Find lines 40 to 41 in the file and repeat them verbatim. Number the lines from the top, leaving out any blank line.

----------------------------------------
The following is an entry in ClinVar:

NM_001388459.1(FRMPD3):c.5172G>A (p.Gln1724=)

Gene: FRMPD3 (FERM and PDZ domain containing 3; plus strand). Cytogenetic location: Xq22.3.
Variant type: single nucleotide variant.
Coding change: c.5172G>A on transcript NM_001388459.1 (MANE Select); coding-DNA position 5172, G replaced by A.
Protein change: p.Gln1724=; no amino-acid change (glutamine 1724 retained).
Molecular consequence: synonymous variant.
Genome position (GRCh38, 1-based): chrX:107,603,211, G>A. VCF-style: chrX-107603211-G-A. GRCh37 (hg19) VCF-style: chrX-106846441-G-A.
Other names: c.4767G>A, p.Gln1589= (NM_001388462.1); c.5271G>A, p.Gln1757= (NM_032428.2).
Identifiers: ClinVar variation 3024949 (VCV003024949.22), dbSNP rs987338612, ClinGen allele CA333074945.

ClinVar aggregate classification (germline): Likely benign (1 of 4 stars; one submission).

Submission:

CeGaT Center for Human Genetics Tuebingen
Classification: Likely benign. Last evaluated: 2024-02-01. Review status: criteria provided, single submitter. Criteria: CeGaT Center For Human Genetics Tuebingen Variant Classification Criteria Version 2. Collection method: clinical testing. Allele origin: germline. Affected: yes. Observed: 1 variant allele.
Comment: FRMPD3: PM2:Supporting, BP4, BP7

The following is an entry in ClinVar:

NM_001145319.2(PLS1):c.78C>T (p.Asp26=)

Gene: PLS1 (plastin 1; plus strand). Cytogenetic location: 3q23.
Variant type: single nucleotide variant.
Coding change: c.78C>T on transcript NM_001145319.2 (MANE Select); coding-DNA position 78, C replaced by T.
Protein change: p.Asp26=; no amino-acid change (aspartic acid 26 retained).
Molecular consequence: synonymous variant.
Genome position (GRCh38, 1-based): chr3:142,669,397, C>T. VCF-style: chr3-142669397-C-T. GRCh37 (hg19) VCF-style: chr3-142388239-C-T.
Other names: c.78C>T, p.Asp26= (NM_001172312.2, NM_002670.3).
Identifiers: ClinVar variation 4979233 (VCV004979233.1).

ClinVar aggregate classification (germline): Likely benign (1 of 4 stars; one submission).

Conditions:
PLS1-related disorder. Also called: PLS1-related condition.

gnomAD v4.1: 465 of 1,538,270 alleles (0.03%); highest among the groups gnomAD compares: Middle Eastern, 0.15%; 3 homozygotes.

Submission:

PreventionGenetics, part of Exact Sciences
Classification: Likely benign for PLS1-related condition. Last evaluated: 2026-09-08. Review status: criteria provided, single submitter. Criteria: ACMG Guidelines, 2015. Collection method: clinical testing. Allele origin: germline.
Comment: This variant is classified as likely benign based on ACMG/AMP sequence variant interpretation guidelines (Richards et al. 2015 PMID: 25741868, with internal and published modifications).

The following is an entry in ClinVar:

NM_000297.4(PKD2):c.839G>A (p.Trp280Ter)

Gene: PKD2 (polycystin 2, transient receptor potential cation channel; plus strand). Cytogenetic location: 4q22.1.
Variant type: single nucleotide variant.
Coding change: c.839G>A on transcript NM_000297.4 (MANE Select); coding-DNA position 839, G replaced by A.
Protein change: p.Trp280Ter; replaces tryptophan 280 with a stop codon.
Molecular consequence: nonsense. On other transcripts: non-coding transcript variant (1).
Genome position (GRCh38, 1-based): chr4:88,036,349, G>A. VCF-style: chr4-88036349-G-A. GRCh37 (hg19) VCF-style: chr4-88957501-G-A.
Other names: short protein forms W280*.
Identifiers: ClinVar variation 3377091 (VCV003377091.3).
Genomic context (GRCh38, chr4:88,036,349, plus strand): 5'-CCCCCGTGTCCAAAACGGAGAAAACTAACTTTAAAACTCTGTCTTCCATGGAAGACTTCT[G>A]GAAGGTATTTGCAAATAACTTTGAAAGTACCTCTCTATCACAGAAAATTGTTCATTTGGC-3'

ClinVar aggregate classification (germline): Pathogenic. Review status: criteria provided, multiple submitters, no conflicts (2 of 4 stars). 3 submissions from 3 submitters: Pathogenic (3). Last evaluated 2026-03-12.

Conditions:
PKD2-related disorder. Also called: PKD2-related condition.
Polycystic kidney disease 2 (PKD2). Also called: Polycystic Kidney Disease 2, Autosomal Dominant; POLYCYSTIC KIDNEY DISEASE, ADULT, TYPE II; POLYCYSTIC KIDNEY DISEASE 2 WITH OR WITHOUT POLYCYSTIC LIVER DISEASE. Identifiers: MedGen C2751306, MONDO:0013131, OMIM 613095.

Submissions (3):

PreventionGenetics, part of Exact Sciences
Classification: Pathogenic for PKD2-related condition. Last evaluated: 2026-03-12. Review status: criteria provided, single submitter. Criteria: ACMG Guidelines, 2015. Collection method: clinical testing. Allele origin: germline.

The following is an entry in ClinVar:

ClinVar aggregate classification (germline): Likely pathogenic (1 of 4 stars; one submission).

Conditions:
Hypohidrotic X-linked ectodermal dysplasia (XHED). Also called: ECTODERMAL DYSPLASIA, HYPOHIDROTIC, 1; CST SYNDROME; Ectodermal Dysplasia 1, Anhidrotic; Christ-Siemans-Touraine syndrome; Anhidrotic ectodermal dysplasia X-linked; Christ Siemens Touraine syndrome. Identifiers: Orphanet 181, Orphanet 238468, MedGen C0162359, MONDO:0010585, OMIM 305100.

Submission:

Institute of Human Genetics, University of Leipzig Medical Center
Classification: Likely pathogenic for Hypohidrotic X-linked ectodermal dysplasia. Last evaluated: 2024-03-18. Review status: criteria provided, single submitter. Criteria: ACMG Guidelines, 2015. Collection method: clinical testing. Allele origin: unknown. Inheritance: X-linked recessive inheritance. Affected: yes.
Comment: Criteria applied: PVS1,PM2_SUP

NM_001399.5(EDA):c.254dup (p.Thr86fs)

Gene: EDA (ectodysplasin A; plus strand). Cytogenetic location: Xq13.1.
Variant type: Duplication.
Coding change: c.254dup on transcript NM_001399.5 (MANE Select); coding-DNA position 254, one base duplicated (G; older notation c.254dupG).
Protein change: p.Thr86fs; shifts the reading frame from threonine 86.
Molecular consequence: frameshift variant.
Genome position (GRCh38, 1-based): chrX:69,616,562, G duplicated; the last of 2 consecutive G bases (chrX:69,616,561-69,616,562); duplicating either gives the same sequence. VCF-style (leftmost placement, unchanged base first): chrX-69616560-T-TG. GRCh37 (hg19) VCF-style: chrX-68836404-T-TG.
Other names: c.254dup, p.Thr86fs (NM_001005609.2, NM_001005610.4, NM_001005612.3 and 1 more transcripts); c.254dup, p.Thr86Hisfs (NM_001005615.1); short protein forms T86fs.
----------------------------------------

Molecular consequence: nonsense. On other transcripts: non-coding transcript variant (1).
Genome position (GRCh38, 1-based): chr4:88,036,349, G>A. VCF-style: chr4-88036349-G-A. GRCh37 (hg19) VCF-style: chr4-88957501-G-A.